Households’ Coping Strategies in Drought- and Flood-Prone Communities in Northern Ghana
Victor Lolig*1, Samuel A. Donkoh*1, Francis Kwabena Obeng*1,
Isaac Gershon Kodwo Ansah*1, Godfred Seidu Jasaw*2,
Yasuko Kusakari*3, Kwabena Owusu Asubonteng*3,
Bizoola Gandaa*1, Frederick Dayour*4, Togbiga Dzivenu*4,
and Gordana Kranjac-Berisavljevic*1
*1University for Development Studies (UDS), Nyankpala Campus, Tamale, Ghana
*2Institute for the Advanced Study of Sustainability (UNU-IAS), United Nations University, Japan
*3Institute for Natural Resources in Africa (UNU-INRA), United Nations University, Ghana
*4University for Development Studies (UDS), Wa campus, Upper West Region, Ghana
This study seeks to explore stakeholders’ perceptions, causes, and effects of extreme climatic events, such as droughts and floods, in the Wa West District of Ghana’s Upper West Region. A multi-stage sampling procedure is used to select 184 respondents. Data collection methods include individual questionnaire administration, focus group discussions, and a stakeholders’ forum in the Wa West District Assembly. While frequencies are used to show respondents’ perceptions of the severity of climate change effects, a treatmenteffect model is used to determine the factors influencing farmers’ choices of on-farm coping strategies over off-farm activities in both periods of drought and flood. Findings are the following: farmers perceive that climate change is real and has severe consequences. Consequently, they resort to both on-farm and off-farm strategies to cope with the effects of climate change. While men mostly adopt the former, women adopt the latter. Both strategies are, however, not viable for taking them out of poverty, though offfarm activities are more effective. Education and extension services are other important factors influencing the choice of coping strategies as well as farmers’ welfare. Farmers must be supported with more viable income-earning activities, ones that can take them out of poverty. Women should be given priority. Access to education and extension services must also be stepped up to facilitate the adoption of the coping strategies and to increase welfare.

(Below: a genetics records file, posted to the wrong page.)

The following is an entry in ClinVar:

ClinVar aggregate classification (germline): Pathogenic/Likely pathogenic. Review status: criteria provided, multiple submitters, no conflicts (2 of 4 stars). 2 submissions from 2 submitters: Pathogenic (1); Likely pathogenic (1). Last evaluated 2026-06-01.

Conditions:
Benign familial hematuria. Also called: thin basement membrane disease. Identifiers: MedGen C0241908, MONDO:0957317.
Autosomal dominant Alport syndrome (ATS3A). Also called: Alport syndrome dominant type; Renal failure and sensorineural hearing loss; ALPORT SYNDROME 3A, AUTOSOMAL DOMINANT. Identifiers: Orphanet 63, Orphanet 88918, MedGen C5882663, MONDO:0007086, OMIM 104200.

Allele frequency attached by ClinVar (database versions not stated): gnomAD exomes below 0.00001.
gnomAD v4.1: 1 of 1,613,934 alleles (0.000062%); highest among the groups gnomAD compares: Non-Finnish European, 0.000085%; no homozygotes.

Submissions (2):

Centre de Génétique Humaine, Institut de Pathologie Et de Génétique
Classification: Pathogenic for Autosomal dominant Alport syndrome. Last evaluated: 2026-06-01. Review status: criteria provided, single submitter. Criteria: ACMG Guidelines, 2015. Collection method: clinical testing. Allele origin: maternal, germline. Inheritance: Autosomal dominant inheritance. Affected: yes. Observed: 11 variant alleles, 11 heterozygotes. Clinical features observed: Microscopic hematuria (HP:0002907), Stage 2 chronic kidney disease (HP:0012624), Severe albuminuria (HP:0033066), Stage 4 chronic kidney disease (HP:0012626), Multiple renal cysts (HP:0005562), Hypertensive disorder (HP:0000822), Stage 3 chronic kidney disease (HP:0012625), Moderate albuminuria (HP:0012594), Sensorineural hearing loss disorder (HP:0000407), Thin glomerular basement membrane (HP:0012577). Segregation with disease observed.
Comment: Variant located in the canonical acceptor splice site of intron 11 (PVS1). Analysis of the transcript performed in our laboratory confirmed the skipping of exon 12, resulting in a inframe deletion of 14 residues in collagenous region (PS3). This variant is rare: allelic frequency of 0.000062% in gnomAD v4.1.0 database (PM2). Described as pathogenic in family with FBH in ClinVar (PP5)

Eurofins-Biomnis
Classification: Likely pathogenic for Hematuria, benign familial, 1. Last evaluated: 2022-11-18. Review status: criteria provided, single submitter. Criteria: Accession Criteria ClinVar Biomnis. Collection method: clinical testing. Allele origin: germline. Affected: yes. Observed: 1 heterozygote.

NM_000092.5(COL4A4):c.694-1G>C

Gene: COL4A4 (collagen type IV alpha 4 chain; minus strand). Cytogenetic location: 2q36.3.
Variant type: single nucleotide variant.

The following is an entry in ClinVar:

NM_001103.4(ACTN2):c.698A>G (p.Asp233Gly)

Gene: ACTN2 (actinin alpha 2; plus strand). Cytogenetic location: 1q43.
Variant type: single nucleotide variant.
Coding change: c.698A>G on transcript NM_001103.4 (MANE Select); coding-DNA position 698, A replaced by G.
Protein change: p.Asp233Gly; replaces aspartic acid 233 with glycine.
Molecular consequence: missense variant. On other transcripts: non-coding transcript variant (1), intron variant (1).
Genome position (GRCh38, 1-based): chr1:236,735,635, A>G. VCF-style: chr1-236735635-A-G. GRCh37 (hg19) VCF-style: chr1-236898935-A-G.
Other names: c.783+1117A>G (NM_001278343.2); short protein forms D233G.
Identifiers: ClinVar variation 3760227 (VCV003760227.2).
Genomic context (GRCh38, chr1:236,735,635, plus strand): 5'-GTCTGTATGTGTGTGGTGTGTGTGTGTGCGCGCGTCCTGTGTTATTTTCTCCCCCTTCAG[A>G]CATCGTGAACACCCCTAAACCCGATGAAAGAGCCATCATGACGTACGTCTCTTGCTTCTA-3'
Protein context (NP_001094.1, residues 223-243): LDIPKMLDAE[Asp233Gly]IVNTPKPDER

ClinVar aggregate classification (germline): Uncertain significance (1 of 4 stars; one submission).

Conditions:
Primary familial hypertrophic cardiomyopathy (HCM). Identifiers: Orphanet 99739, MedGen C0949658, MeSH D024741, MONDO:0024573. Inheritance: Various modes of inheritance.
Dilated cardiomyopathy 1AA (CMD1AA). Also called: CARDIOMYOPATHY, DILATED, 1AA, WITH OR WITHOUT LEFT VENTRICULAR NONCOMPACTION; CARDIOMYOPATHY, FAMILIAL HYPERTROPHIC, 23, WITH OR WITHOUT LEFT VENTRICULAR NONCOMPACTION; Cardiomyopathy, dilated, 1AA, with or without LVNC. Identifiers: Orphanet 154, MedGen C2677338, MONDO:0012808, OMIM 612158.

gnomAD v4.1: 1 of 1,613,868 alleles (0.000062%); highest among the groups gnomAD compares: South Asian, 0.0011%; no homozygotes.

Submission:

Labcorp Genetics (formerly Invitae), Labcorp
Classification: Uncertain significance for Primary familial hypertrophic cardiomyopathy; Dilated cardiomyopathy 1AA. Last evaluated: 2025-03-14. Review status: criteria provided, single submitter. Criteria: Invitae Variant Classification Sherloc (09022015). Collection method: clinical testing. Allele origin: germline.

Isaac Gershon Kodwo Ansah, Godfred Seidu Jasaw,
Yasuko Kusakari, Kwabena Owusu Asubonteng,
Bizoola Gandaa, Frederick Dayour, Togbiga Dzivenu, and
and Gordana Kranjac-Berisavljevic, “Households’ Coping Strategies in Drought- and Flood-Prone Communities in Northern Ghana,” J. Disaster Res., Vol.9, No.4, pp. 542-553, 2014.
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